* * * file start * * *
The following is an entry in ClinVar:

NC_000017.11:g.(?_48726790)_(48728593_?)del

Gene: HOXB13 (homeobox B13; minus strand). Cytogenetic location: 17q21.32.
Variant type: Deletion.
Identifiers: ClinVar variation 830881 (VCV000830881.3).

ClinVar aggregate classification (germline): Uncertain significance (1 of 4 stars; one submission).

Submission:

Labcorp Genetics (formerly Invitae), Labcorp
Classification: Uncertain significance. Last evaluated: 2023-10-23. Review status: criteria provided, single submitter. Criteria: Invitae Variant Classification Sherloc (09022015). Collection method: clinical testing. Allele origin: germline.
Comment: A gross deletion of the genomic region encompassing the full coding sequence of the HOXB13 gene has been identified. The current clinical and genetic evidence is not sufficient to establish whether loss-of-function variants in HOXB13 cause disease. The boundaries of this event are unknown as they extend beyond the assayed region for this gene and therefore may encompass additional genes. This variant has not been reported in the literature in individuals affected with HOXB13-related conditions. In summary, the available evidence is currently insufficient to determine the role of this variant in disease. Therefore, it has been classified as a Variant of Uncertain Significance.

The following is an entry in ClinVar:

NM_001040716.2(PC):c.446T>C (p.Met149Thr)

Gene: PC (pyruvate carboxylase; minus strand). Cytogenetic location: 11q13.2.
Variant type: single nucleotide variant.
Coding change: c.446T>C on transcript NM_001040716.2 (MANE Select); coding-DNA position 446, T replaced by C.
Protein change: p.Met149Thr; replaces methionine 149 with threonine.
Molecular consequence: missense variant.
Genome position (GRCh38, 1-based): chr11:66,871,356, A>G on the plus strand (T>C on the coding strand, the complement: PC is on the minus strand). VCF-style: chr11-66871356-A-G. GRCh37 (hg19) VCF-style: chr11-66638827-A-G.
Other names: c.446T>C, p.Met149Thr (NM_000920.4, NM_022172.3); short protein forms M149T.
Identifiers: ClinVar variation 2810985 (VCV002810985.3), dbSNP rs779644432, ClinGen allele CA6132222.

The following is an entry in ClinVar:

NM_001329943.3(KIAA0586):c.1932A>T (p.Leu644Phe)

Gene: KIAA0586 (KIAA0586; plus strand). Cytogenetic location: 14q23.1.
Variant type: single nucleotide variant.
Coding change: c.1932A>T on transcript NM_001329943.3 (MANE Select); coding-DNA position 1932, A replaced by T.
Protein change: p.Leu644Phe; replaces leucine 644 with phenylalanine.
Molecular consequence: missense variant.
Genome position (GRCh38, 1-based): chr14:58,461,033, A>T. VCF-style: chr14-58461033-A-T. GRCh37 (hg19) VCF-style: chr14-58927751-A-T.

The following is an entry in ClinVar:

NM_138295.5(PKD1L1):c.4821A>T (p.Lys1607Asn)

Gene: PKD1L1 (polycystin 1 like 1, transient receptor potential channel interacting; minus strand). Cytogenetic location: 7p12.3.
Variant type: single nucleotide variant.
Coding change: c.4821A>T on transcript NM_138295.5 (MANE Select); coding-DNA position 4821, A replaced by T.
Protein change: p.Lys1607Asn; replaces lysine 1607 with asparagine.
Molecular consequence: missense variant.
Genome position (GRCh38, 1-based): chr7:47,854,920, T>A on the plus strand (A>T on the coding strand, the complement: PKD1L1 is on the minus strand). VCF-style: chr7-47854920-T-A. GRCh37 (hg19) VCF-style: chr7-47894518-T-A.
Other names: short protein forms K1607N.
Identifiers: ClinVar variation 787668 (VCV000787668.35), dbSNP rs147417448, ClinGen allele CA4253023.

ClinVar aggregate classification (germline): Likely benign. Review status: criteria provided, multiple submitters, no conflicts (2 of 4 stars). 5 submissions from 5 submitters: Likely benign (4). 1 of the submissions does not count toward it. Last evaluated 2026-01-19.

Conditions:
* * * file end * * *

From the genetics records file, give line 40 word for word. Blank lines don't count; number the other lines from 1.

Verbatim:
Conditions: